SANTA FE, N.M. (AP) — New Mexico’s Democrat-led House of Representatives passed a bill that would make it easier to take guns away from people who may be suicidal or a risk to others, in an emotionally charged debate on the eve of Thursday’s anniversary of the Marjory Stoneman Douglas High School in Parkland, Florida.
The gun-seizure bill would allow police or household members to seek court orders requiring people deemed threatening to temporarily surrender their guns.
The House also gave its approval Wednesday to raising New Mexico’s statewide minimum wage for the first time in a decade. That bill would increase base wages from $7.50 an hour to $12 by July 2021, with automatic increases tied to inflation thereafter.
The initiatives now move to the Senate — the last major hurdle for two bills favored by Democratic Gov. Michelle Lujan Grisham.
Personal testimonials from lawmakers about the physical and emotional trauma of gun violence punctuated the late-night debate over a bill that allows firearms to be taken away for up to a year by court order based on requests by a relative or police. People accused of being an imminent threat would have to right to an appeals hearing within 15 days to try and retrieve their guns.
Democratic state Rep. Micaela Lara Cadena of Mesilla recalled the lasting trauma of an abusive and violent relationship and the terror of the day when her partner brought home a gun, suggesting the proposed gun-seizure law could rescue people from mortal danger.
“There may be a sister who has seen the threats escalate,” she said. “For too many women and people that may not have the room or the mechanisms to find a way out of violence themselves, this legislation gives them mechanisms for other to do so.”
Republican Rep. Rachel Black of Alamogordo provided an immediate counterpoint, arguing against the bill while describing her father’s gun suicide — after he shot her mother and a man she was with.
“I don’t believe that taking someone’s guns away necessarily will save lives,” said Black, calling mental health treatment the real issue. “Had my father not shot my mother, chances are he would have set the house on fire.”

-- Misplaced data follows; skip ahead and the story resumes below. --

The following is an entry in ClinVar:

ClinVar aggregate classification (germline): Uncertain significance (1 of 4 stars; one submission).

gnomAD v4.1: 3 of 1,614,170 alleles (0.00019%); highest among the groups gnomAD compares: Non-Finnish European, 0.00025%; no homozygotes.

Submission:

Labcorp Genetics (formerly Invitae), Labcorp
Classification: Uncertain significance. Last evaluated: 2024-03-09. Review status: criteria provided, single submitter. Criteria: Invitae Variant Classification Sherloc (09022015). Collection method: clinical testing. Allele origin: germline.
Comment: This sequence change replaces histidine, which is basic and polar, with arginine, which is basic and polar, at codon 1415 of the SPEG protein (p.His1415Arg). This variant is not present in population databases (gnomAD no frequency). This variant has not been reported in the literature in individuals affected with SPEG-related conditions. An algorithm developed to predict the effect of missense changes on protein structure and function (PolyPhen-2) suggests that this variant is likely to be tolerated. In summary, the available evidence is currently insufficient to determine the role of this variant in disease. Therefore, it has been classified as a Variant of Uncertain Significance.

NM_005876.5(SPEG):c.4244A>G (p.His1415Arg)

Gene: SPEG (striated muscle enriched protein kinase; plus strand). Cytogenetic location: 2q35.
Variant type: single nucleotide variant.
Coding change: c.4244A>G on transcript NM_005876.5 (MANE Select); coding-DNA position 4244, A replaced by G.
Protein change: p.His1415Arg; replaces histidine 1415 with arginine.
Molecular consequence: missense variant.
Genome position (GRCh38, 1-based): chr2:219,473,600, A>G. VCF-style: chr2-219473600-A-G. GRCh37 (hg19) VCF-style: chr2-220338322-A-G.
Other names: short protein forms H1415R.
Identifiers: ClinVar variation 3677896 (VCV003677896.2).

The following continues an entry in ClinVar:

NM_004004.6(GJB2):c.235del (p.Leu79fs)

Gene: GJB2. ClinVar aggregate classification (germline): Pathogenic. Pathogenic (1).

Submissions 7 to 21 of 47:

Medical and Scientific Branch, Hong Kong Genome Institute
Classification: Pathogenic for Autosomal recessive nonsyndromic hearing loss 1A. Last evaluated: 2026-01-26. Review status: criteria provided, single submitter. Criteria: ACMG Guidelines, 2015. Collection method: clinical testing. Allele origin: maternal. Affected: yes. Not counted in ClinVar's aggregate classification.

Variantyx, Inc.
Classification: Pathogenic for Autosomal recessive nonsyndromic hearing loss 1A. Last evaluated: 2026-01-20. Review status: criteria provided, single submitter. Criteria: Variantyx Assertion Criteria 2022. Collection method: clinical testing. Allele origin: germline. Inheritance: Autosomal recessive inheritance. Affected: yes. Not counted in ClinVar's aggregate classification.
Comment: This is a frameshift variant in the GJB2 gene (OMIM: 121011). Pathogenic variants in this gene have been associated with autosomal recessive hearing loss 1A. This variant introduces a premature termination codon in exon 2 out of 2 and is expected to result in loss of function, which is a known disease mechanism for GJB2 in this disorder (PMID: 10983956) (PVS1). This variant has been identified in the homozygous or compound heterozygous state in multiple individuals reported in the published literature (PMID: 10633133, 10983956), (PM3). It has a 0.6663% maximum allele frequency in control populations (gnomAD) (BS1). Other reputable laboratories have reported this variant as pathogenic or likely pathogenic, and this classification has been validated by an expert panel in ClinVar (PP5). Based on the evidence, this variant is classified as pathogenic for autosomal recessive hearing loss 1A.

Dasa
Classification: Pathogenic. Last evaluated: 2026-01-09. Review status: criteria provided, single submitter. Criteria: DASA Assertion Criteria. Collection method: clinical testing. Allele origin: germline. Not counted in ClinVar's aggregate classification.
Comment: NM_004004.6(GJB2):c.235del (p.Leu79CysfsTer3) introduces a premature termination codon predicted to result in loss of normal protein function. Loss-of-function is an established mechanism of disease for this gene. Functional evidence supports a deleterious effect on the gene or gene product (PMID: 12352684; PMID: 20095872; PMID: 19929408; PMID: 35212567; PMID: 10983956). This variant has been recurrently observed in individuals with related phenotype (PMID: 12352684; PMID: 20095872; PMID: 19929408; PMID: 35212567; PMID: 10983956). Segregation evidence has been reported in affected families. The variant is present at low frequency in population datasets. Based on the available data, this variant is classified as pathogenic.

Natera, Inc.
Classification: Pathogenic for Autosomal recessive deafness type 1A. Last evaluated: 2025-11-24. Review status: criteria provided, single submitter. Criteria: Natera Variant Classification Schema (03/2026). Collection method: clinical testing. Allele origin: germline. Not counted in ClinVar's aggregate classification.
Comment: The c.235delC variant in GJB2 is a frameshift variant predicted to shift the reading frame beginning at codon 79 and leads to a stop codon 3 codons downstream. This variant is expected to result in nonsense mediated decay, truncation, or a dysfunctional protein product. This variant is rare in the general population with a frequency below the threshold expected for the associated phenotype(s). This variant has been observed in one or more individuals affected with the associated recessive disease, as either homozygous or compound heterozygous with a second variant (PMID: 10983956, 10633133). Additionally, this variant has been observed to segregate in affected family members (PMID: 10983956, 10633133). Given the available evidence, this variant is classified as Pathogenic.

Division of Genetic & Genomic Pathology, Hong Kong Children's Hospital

The bill’s co-sponsor, Democratic Rep. Daymon Ely of Corrales, stressed the bill’s potential to prevent suicides. The bill cleared the House on a 39-30 vote.
Outside the House chamber, about 30 high-school aged students gathered in the Capitol rotunda to mark the approaching anniversary on Thursday of the Parkland massacre.
They wore T-shirts bearing the names and ages of people killed at Marjory Stoneman Douglas High School. New Mexico’s governor appeared briefly to praise them for pushing peacefully for new gun-safety regulations.
Democrats are testing the Legislature’s appetite for proposals not only on gun control and wages but also climate change and abortion during a legislatives session that ends on March 16.
House Speaker Brian Egolf said Tuesday that New Mexico voters want to see results after giving Democrats a mandate for change with the election of Lujan Grisham and an expanded Democratic House majority.
The House-approved minimum wage bill would gradually discontinue an exemption to the full minimum wage for tipped workers — largely restaurant wait staff.
Under current law, businesses can pay workers as little as $2.13 an hour if they earn enough tips to surpass the state’s $7.50 minimum hourly wage. Restaurant owners and some staff have protested major changes to that system, while advocates for change say the exemption is prone to abuse.
Republican House minority leader James Townsend said he feared the base-wage increase would result in layoffs.
“These steps are too much, too quick,” he said. “I think there will be reductions in forces.”
The sponsor of the wage bill, Democratic Rep. Miguel Garcia of Albuquerque, emphasized that a base-wage increase should raise consumer spending and boost the economy.
“It’s the economy that is going to benefit,” he said. “It’s an economy made up businesses. It’s an economy made up of workers.”
The Republican minority in the House of Representatives that controls 24 out of 70 seats has pushed back to little avail so far against advancing bills that would expand background checks on private gun sales and strike the state’s dormant criminal ban on abortion in case the U.S. Supreme Court were to overturn a decision that makes the procedure legal.
Also on Wednesday, a bill to allow medically assisted suicide was sent to the House floor after two committee endorsements. The bill would allow health providers to prescribe life-ending medication for terminally ill patients who are estimated to have less than six months to live.
Republicans and the local Roman Catholic church oppose the measure. The bill’s sponsor, Democratic Rep. Deborah Armstrong of Albuquerque, describes it as a matter of personal freedom.